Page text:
“It’s not enough to create data and release it to the public,” according to AidData Program Manager Alena Stern. “We need to build the capacity of local stakeholders to leverage this data in their work by creating skills for data use.” Interviewing Stern upon her return from recent trips to Haiti and Senegal, she emphasized raising awareness among civil society organizations and research institutions as critical to ensuring that open aid information is not only publicly accessible, but is actually being used to promote effective development.
The AidData Center for Development Policy is working with USAID’s Higher Education Solutions Network (HESN) to geocode all projects in the aid information management systems of 15 partner countries, applying precise geographic coordinates to the locations of aid activities. In year one of the five-year HESN grant, AidData is collaborating with USAID and host governments in Haiti, Senegal, Uganda, Timor-Leste and Nepal. “The goal of our partnership is to create information infrastructure, analysis tools, and human capacity to enable better decision making within the development community,” Stern said.
While AidData’s efforts to produce high quality and publicly accessible geocoded aid information are critical first steps to data use, local development stakeholders must have adequate interest and capacity to use the data for it to be truly effective. Meeting with 27 civil society organizations and research institutions in Haiti and Senegal, Stern sought to promote uptake of geocoded aid information and understand the capacity building needs of each organization that would enable them to effectively use geocoded data to advance their work.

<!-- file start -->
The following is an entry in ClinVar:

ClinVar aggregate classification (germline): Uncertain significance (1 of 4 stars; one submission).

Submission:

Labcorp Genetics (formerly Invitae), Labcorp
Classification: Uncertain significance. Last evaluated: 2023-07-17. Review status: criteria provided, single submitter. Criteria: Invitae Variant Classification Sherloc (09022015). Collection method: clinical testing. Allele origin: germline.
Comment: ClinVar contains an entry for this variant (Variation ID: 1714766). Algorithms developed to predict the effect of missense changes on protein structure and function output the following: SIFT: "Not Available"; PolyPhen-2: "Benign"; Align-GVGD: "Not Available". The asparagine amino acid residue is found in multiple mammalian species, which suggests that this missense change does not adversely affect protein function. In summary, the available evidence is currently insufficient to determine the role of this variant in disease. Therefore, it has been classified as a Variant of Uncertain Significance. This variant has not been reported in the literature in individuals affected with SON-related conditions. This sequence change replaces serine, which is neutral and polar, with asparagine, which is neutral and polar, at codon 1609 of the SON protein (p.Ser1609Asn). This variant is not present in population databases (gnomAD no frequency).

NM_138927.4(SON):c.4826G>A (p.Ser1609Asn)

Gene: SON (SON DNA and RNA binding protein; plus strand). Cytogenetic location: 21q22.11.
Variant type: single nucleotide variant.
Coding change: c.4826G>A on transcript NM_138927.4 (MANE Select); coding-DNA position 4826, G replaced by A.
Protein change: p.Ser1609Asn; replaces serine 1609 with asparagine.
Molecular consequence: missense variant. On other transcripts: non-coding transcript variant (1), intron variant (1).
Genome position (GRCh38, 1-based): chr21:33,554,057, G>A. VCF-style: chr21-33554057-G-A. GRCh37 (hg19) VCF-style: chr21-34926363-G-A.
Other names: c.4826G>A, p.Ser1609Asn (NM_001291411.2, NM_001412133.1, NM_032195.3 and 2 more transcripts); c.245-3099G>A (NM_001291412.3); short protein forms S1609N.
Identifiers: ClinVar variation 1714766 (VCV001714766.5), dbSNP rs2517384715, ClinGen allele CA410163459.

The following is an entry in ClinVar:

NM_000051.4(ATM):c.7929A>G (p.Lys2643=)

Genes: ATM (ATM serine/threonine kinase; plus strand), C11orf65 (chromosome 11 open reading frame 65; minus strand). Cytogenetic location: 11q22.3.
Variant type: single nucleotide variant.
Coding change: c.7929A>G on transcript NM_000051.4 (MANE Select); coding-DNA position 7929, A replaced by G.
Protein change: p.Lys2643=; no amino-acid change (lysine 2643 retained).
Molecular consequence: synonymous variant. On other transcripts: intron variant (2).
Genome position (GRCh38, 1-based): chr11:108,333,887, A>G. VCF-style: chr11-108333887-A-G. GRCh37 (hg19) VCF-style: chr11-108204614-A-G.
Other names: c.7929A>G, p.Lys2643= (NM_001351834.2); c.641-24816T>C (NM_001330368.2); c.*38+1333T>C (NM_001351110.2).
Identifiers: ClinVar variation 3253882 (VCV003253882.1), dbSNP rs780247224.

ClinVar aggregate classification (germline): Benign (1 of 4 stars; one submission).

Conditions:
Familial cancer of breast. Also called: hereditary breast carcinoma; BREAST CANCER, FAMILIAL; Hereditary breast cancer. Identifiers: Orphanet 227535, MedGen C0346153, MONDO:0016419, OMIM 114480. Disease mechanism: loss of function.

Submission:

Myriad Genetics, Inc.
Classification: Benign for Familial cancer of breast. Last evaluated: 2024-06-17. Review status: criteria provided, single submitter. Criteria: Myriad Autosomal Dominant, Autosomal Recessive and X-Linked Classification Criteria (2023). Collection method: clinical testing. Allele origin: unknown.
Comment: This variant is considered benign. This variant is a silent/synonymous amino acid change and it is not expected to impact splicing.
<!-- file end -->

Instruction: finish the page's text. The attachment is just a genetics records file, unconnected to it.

AidData Project Manager Alena Stern (bottom right) and Summer Fellow David Hensley (top right)
met with 27 civil society organizations and research institutes in Haiti and Senegal this July.
Several organizations in Haiti and Senegal saw the benefits of geocoded aid information to inform resource allocation and coordination. “They want to understand what other groups are doing so that they can know if there are areas that they are neglecting or opportunities they aren’t taking,” Stern recounted. Other stakeholders saw the value of geocoded data to hold their governments accountable for results.
Meetings with local development stakeholders are part of a broader capacity building program developed in partnership with USAID. Targeted GIS trainings and a Summer Fellows program placing student researchers within civil society organizations to support them in their use of geocoded aid information are other examples of capacity building activities. According to Stern, “investing in the creation of geocoded aid datasets and building capacity of stakeholders to use them will enhance evidence-based decision making.”
A former student research assistant at the College of William and Mary, Stern noted a personal connection with the work she now undertakes as a Program Manager on the USAID grant. “As someone who began as a student producing geocoded data, it is just incredibly gratifying for me to now see the reaction from organizations we meet with who immediately identified the value of the data we are producing through this program to their own work,” Stern said.